Have you noticed there are different warning symbols for a cleaning product under your bathroom sink vs. an industry cleaner in your workplace? Both symbols may look similar; for example, think of the skull and cross bones image:
Call it a sign of the times. As face mask use has increased so have skin problems, such as acne and breakouts, related to mask use. Although face masks are vital to the fight against spreading coronavirus, masks can be hard on your skin. Skin problems related to masks range from acne and peeling skin to rashes and itchiness.
Government regulations require a limited labeling of cleaning products that kill bacteria, viruses, or mold. Only the active ingredient chemicals in sanitizers, disinfectants, and fungicides have to be listed on the product label.
People are often under the impression that something needs to smell “clean” for it to be clean. But this is not true. We have been taught this through marketing and perceptions we have picked up since childhood. It is easy to understand why because scented products are everywhere in our daily lives.
What is the difference between cleaning, sanitizing, and disinfecting?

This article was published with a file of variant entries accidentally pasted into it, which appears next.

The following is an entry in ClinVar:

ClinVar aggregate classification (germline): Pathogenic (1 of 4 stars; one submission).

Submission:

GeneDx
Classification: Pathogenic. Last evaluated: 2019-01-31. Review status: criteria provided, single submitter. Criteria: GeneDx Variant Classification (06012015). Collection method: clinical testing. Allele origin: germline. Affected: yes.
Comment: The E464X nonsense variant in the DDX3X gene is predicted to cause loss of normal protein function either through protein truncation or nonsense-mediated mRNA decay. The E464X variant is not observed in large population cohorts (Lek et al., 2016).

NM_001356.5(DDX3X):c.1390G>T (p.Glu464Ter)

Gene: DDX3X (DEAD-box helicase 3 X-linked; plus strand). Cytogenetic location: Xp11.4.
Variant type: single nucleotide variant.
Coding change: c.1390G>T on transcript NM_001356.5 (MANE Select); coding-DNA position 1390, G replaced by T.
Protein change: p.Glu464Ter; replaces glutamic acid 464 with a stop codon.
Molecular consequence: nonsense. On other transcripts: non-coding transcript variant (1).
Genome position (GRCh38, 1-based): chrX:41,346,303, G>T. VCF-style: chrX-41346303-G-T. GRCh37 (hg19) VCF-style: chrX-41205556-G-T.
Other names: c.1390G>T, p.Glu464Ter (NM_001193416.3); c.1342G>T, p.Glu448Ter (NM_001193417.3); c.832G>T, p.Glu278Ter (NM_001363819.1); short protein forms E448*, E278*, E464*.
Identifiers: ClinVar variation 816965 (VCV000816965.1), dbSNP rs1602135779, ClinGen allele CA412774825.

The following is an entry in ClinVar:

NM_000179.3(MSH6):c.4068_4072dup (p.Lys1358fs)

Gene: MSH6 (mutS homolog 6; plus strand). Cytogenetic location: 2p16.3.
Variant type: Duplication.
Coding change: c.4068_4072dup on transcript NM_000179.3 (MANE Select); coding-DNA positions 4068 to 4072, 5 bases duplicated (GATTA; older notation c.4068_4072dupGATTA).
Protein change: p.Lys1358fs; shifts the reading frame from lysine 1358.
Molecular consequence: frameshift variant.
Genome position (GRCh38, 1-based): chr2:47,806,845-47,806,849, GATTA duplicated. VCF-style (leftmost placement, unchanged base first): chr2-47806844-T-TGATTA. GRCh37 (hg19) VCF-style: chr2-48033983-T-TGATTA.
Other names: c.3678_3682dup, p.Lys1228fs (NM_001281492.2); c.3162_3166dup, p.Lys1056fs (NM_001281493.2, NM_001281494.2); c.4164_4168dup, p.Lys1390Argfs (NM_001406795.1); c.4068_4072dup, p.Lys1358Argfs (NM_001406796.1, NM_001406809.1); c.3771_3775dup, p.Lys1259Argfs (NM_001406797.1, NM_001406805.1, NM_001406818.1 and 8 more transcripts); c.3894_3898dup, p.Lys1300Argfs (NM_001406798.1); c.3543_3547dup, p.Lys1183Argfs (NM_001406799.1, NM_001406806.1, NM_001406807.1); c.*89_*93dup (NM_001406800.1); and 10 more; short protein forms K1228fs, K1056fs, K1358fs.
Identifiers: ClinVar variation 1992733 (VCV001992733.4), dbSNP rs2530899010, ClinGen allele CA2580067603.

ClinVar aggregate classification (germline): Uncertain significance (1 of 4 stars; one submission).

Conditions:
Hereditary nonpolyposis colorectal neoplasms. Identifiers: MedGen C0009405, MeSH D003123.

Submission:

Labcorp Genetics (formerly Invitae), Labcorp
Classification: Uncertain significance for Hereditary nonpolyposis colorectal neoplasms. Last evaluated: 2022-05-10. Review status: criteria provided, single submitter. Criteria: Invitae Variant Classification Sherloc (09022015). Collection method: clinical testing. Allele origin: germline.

Cleaning, sanitizing, and disinfecting are routine tasks these days; part of a collective strategy to prevent the spread of infectious diseases like
All Provincial and Territorial Health and Safety Codes across Canada set out rules for employers to assess all current and potential hazards at the workplace. Harmful substances are part of this category of potential hazards which includes anything that may create or currently creates a danger including a chemical or a biological hazard if a worker can be exposed.
Did You Know There Is An ISO Standard For Occupational Health and Safety?
ISO 45001 is an ISO standard for management systems of Occupational Health and Safety (OH&S). The purpose of ISO 45001 is to reduce occupational injuries and diseases, including the promotion and protection of physical and mental health.
COVID-19 has caused an increase in the use of PPE (personal protective equipment); an emerging issue of PPE-related skin issues has also increased. The Nurses Specialized in Wound, Ostomy, and Continence Care (NSWOCC) recently published a report on Prevention and Management of Skin Damage Related to Person
You are likely washing your hands more than ever these days as a precaution against COVID-19. But ironically by over-washing our hands we can actually be introducing a new hazard by removing natural emollients, increasing dryness, and introducing cracks into our skin giving bacteria a path of entry into our
Skin tissue is frequently exposed to various irritating substances in the workplace, particularly for wet work (work involving wet hands or hand washing), which can lead to the development of occupational contact dermatitis.
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